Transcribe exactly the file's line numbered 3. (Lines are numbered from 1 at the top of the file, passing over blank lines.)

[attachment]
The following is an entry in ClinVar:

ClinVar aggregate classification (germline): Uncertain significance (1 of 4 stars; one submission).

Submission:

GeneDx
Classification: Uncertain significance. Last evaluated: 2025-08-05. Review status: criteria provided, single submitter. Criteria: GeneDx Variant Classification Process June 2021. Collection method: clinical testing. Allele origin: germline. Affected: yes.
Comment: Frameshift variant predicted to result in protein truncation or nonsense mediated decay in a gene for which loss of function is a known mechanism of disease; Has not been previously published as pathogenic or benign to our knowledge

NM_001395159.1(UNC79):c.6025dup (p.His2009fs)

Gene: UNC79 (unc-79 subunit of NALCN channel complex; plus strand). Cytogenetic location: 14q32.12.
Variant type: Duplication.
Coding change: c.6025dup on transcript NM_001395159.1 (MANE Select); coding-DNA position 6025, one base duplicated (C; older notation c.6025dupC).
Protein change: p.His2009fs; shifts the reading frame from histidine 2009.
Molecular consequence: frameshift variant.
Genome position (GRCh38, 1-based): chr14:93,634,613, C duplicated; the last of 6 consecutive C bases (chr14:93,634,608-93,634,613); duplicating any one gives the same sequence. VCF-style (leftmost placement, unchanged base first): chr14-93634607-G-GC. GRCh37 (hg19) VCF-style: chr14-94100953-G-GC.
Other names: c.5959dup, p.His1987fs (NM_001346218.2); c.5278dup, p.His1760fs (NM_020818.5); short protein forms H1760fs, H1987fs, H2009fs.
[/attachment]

Submission: